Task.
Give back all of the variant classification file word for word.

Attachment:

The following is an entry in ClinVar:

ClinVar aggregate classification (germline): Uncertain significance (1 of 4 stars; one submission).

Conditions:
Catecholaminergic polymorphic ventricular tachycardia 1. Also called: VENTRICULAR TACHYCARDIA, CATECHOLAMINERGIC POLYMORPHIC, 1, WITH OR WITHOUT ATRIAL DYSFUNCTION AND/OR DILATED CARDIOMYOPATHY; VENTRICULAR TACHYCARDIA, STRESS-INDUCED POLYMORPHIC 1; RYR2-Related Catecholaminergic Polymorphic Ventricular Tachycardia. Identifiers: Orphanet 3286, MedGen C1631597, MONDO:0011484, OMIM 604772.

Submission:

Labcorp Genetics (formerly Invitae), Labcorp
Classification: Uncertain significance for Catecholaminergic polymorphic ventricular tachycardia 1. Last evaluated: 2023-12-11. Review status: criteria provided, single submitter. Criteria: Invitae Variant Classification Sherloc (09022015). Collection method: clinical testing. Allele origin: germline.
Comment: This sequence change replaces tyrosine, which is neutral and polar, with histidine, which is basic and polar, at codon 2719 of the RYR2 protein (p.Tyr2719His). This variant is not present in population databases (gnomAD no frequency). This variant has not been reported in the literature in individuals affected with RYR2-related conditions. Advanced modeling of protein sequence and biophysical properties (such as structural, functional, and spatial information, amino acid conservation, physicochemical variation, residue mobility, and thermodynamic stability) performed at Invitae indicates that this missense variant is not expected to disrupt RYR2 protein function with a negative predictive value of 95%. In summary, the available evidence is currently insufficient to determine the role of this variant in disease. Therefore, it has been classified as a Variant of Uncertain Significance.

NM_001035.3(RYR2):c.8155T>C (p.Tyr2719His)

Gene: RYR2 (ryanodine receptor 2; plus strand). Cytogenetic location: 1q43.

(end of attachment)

The following is an entry in ClinVar:

ClinVar aggregate classification (germline): Uncertain significance (1 of 4 stars; one submission).

Conditions:
Catecholaminergic polymorphic ventricular tachycardia 1. Also called: VENTRICULAR TACHYCARDIA, CATECHOLAMINERGIC POLYMORPHIC, 1, WITH OR WITHOUT ATRIAL DYSFUNCTION AND/OR DILATED CARDIOMYOPATHY; VENTRICULAR TACHYCARDIA, STRESS-INDUCED POLYMORPHIC 1; RYR2-Related Catecholaminergic Polymorphic Ventricular Tachycardia. Identifiers: Orphanet 3286, MedGen C1631597, MONDO:0011484, OMIM 604772.

Submission:

Labcorp Genetics (formerly Invitae), Labcorp
Classification: Uncertain significance for Catecholaminergic polymorphic ventricular tachycardia 1. Last evaluated: 2023-12-11. Review status: criteria provided, single submitter. Criteria: Invitae Variant Classification Sherloc (09022015). Collection method: clinical testing. Allele origin: germline.
Comment: This sequence change replaces tyrosine, which is neutral and polar, with histidine, which is basic and polar, at codon 2719 of the RYR2 protein (p.Tyr2719His). This variant is not present in population databases (gnomAD no frequency). This variant has not been reported in the literature in individuals affected with RYR2-related conditions. Advanced modeling of protein sequence and biophysical properties (such as structural, functional, and spatial information, amino acid conservation, physicochemical variation, residue mobility, and thermodynamic stability) performed at Invitae indicates that this missense variant is not expected to disrupt RYR2 protein function with a negative predictive value of 95%. In summary, the available evidence is currently insufficient to determine the role of this variant in disease. Therefore, it has been classified as a Variant of Uncertain Significance.

NM_001035.3(RYR2):c.8155T>C (p.Tyr2719His)

Gene: RYR2 (ryanodine receptor 2; plus strand). Cytogenetic location: 1q43.